Old feed in a silo is thought to be the most likely cause of the case of classical bovine spongiform encephalopathy (BSE) on a Somerset farm.

On September 17, 2021, the Chief Veterinary Officer and Animal and Plant Health Agency (APHA) confirmed the case of BSE - the first in the UK since 2018.

The report published today (December 17) by APHA states that the animal involved died on the small-medium mixed dairy and beef farm.

It was tested for BSE as part of controls and it was not destined to the food chain, so there has been no risk to food safety or public health.

Investigations have concluded that the most likely source of the BSE was residual material in a pre-1996 silo, a silo in use before the introduction of the reinforced feed ban.

The silo could have contained small amounts of feed produced before the reinforced feed ban, caught up in the internal structure, which became dislodged in 2015 or 2016 and entered the cattle rearer ration, and was subsequently fed to the cow.

The case was a homebred dairy cow born in February 2015 that had calved four times.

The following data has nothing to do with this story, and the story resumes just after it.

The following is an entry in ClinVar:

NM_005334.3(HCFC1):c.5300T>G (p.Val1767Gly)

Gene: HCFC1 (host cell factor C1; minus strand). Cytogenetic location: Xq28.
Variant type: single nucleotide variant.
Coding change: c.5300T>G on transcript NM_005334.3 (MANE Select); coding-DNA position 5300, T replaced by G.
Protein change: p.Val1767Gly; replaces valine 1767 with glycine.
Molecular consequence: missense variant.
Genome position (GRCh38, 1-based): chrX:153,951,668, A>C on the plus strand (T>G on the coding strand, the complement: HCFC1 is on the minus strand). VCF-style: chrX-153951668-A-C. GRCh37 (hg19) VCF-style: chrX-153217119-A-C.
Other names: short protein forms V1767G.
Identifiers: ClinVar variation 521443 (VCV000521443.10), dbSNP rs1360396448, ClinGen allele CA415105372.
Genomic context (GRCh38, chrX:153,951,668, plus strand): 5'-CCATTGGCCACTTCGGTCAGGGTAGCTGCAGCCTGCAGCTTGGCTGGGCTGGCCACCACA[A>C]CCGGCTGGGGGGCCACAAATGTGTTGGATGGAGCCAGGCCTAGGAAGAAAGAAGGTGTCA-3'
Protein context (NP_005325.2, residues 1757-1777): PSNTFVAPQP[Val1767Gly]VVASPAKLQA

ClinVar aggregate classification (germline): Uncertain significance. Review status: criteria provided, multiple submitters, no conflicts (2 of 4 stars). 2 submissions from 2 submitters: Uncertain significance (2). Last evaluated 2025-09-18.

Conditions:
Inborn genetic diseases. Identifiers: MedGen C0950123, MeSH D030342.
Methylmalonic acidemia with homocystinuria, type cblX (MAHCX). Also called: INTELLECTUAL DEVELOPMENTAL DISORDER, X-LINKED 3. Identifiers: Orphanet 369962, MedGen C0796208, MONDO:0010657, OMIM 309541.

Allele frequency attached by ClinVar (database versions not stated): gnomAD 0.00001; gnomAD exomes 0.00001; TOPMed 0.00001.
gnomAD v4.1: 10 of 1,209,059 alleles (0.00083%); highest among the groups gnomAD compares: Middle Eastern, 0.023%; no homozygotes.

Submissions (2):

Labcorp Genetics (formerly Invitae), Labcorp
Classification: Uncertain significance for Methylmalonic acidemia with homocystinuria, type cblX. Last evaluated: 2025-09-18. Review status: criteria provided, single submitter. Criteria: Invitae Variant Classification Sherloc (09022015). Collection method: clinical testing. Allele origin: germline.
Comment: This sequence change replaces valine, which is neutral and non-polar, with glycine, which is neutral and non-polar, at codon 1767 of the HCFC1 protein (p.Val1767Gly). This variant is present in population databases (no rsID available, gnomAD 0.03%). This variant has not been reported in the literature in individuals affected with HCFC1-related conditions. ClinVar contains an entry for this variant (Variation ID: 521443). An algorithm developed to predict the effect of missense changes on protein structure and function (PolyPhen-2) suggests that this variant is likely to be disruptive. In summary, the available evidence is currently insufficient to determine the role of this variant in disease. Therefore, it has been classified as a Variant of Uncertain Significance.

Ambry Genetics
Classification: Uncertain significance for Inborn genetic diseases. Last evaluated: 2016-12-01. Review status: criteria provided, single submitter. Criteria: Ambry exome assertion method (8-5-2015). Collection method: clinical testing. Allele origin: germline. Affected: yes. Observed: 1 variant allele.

Clinical signs were first noted on 1 September 1 when milk fever (hypocalcaemia) was suspected, but she was unresponsive to treatment and so was euthanised on farm the following day.

Following a positive result in a BSE test, her youngest two calves, now part of a different Somerset herd, were culled and tested for BSE, as per TSE1 legislation. Both tested negative for the disease.

Investigations also identified a total of 68 cohort animals that were still alive and that were born or reared with the infected cow during the relevant risk period of 12 months either side of the date of birth of this case.

All these cohort animals have also been culled and all tested negative for BSE.

The affected farm had previous confirmed BSE cases, all of which were born before the reinforced feed ban.

The report concludes that it is likely that these cases were fed feed stored on-farm in silos.

One of the silos has been in continuous use since the early 1980s to store bought cattle feed and was used to store cattle rearing pellets at the time of birth and rearing of this case.

The most likely source is believed to be small amounts of feed, trapped in the silo then dislodging in 2015 or 2016 into the cattle rearer ration that was fed to the infected cow during the first year of her life.

This silo has been decommissioned and the farmer will dispose of it once APHA has sampled it for future testing.

APHA found no evidence to suggest that there has been any further exposure beyond the group of cohort cattle.